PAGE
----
Nikon discontinues last film scanner

Discussion in 'Digital Photography' started by Bruce, Dec 22, 2010.

  1. Bruce

    Bruce Guest

    Nikon has finally discontinued the Coolscan 9000ED. This brings an
    end to the Coolscan range which formerly consisted of the Coolscan V
    and Coolscan 5000ED for APS and 35mm film scanning, plus the 9000ED
    for 35mm and medium format film.

    There will be no further manufacture of Nikon film scanners.
    Bruce, Dec 22, 2010
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    Hash: SHA1

    Dang, that's a shame. Nikon arguably had the best consumer scanners for
    film, and there are still plenty of pros who use them. I know a Natty
    Geo guy who has assistants who do nothing but sit on a computer all day
    scanning his 20 year backlog of slides with a Coolscan.

    Sucks too, because this will drive the cost of getting used/refurb
    Coolscan units up.

    - --
    - -Ryan McGinnis
    The BIG Storm Picture: PGP Key: 0x65115E4C
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    Ryan McGinnis, Dec 22, 2010
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  3. How are we supposed to scan our negatives, short of buying a used one
    on eBay?
    Edward A. Falk, Dec 22, 2010
  4. Bruce

    Mike Guest

    Not really Nikon's problem! The only person I know who still uses film
    is my gramps who has had a darkroom in his bathroom since 1947. He uses
    a digital camera mainly but takes B&W pics from time to time with an old

    Simply not enough demand from old fogeys and self styled artists to
    interest a major company. I dare say if demand is still sufficient
    someone will continue to make them for the consumer market and here in
    the UK some specialist photographic stores will scan negatives and
    prints for you.

    Mike, Dec 22, 2010
  5. Well, what about those with pre-existing piles of slides needing to be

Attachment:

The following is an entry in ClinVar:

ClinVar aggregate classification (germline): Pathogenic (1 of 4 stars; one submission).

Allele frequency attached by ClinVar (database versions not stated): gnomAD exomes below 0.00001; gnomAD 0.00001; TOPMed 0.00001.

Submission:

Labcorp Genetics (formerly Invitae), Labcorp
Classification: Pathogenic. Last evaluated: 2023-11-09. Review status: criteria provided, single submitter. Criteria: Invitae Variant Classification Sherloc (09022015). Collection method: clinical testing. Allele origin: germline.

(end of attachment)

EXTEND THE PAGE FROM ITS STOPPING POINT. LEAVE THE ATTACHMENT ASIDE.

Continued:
scanned? You seem to think that these will somehow magically disappear
    once scanners are discontinued.

    Comment on quaint Usenet customs, from Usenet:

    To me, the *plonk...* reminds me of the old man at the public hearing
    who stands to make his point, then removes his hearing aid as a sign
    that he is not going to hear any rebuttals.
    David Nebenzahl, Dec 22, 2010
  6. Bruce

    Eric Stevens Guest

    Eric Stevens, Dec 22, 2010
  7. Bruce

    Noons Guest

    Bruce wrote,on my timestamp of 22/12/2010 11:09 AM:

    Welcome to last month's news...
    Noons, Dec 22, 2010
  8. Bruce

    Noons Guest

    bugbear wrote,on my timestamp of 22/12/2010 8:34 PM:
    psst: check the prices for 2nd hand Nikon scanners in ebay...
    Noons, Dec 22, 2010
  9. Bruce

    Noons Guest

    Edward A. Falk wrote,on my timestamp of 22/12/2010 2:29 PM:
    Epson V700 is a reasonable alternative, althoug nowhere in the same class.
    Noons, Dec 22, 2010
  10. Bruce

    Bruce Guest

    Primefilm and especially Plustek make reasonably good quality 35mm
    film scanners. There are several cheap Chinese junk models sold under
    multiple brands.
    Bruce, Dec 22, 2010
  11. Eventually it will cost you $25 to get a roll done. $5 for processing, and
    $20 for postage to India where it will be processed.

    Geoffrey S. Mendelson, Dec 22, 2010
  12. They never made cameras bigger than 35mm, but they made enlarging, process and
    general photography lenses for much bigger cameras.